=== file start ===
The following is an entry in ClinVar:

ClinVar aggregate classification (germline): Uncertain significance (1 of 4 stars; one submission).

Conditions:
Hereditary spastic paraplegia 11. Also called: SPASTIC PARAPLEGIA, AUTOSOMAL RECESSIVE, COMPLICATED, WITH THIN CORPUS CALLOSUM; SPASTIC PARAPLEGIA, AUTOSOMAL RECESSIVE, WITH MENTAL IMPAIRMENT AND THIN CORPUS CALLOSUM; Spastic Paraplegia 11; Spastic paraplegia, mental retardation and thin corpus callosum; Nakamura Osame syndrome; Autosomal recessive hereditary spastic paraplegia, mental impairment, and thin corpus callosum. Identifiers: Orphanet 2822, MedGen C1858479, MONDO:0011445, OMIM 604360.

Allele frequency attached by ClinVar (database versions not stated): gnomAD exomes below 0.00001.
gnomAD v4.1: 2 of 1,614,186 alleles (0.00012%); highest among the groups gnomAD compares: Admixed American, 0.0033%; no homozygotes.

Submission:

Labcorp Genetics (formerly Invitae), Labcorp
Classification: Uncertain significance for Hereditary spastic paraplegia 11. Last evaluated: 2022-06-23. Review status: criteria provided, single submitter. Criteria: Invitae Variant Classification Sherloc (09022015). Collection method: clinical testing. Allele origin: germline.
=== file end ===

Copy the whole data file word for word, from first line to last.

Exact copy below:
The following is an entry in ClinVar:

ClinVar aggregate classification (germline): Uncertain significance (1 of 4 stars; one submission).

Conditions:
Hereditary spastic paraplegia 11. Also called: SPASTIC PARAPLEGIA, AUTOSOMAL RECESSIVE, COMPLICATED, WITH THIN CORPUS CALLOSUM; SPASTIC PARAPLEGIA, AUTOSOMAL RECESSIVE, WITH MENTAL IMPAIRMENT AND THIN CORPUS CALLOSUM; Spastic Paraplegia 11; Spastic paraplegia, mental retardation and thin corpus callosum; Nakamura Osame syndrome; Autosomal recessive hereditary spastic paraplegia, mental impairment, and thin corpus callosum. Identifiers: Orphanet 2822, MedGen C1858479, MONDO:0011445, OMIM 604360.

Allele frequency attached by ClinVar (database versions not stated): gnomAD exomes below 0.00001.
gnomAD v4.1: 2 of 1,614,186 alleles (0.00012%); highest among the groups gnomAD compares: Admixed American, 0.0033%; no homozygotes.

Submission:

Labcorp Genetics (formerly Invitae), Labcorp
Classification: Uncertain significance for Hereditary spastic paraplegia 11. Last evaluated: 2022-06-23. Review status: criteria provided, single submitter. Criteria: Invitae Variant Classification Sherloc (09022015). Collection method: clinical testing. Allele origin: germline.